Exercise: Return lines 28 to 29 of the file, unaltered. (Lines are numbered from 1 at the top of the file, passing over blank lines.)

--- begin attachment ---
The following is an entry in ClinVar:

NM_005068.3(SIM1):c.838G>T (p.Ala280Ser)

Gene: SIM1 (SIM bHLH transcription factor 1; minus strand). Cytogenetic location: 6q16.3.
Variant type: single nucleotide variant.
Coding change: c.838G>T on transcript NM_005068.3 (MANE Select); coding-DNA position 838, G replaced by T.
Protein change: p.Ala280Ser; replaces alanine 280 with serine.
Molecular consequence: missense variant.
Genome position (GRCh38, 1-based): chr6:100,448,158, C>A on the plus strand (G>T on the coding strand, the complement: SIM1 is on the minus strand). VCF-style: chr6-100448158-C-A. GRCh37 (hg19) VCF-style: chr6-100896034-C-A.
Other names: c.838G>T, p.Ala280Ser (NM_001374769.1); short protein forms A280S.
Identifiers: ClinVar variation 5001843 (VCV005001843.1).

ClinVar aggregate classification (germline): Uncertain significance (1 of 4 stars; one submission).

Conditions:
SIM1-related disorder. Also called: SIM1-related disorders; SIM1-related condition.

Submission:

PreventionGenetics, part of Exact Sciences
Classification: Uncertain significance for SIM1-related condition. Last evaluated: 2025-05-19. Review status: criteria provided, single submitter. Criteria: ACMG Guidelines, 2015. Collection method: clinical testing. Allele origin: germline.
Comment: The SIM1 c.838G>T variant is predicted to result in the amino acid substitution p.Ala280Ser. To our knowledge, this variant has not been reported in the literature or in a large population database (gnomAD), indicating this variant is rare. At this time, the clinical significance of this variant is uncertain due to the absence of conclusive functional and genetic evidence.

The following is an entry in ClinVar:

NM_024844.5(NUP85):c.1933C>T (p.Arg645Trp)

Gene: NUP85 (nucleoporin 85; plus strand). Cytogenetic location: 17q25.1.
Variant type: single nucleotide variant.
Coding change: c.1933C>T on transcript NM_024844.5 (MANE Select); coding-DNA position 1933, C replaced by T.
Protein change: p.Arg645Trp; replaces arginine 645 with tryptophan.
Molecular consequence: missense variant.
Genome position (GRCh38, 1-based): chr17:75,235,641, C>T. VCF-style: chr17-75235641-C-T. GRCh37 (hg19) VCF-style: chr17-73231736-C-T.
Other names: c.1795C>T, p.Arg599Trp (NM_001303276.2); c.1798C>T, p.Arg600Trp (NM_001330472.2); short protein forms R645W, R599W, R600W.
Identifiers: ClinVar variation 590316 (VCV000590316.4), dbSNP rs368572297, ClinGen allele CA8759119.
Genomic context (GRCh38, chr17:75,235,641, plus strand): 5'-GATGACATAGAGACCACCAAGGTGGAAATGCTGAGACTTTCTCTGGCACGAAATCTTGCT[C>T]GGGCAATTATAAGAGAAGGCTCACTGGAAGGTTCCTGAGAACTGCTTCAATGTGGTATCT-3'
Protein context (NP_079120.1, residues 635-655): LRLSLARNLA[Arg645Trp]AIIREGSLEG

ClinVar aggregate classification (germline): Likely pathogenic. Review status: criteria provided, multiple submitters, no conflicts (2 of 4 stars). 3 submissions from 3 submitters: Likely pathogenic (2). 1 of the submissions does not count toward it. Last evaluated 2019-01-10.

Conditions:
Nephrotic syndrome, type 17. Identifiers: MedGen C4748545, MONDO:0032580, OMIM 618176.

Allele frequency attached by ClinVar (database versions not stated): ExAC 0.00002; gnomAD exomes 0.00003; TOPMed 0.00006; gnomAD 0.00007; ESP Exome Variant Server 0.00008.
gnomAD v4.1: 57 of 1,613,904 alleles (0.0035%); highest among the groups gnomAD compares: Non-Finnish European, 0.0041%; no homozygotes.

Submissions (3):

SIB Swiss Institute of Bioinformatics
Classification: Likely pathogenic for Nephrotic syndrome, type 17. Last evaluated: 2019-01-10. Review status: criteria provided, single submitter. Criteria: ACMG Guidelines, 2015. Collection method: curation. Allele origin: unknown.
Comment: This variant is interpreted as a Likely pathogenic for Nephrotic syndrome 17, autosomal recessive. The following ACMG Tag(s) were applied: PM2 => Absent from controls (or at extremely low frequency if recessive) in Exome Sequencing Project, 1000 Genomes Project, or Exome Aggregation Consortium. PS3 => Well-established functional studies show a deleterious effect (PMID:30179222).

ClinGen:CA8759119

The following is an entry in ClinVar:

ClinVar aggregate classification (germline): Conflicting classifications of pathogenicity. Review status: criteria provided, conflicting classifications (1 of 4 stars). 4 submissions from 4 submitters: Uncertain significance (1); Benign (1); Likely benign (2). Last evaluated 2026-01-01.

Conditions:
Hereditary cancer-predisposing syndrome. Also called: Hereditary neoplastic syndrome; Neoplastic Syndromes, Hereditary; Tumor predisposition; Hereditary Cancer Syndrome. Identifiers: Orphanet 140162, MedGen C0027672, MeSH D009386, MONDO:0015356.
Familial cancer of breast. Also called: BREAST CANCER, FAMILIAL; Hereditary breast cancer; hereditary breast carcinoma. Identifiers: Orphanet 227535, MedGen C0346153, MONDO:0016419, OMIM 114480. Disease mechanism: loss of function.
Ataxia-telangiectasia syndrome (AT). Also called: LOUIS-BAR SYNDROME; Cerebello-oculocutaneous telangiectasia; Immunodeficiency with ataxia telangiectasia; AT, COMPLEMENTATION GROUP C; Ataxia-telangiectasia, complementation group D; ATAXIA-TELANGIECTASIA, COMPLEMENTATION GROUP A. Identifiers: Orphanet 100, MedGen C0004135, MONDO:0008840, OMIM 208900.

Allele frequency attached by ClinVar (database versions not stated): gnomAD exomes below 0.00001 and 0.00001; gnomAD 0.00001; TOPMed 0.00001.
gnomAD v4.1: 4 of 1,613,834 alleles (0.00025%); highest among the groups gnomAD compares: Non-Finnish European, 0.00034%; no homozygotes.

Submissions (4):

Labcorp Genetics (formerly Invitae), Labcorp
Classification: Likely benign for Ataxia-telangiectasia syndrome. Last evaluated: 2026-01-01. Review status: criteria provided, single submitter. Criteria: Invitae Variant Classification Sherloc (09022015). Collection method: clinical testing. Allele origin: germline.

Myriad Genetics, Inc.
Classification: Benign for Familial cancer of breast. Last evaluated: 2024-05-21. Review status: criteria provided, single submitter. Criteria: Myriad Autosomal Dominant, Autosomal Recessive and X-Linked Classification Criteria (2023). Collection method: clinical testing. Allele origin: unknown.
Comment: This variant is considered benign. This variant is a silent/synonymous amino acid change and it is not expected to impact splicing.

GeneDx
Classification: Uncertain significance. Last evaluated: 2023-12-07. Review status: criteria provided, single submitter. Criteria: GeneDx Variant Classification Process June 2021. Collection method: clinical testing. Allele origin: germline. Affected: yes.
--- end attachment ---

Genomic context (GRCh38, chr17:75,235,641, plus strand): 5'-GATGACATAGAGACCACCAAGGTGGAAATGCTGAGACTTTCTCTGGCACGAAATCTTGCT[C>T]GGGCAATTATAAGAGAAGGCTCACTGGAAGGTTCCTGAGAACTGCTTCAATGTGGTATCT-3'
Protein context (NP_079120.1, residues 635-655): LRLSLARNLA[Arg645Trp]AIIREGSLEG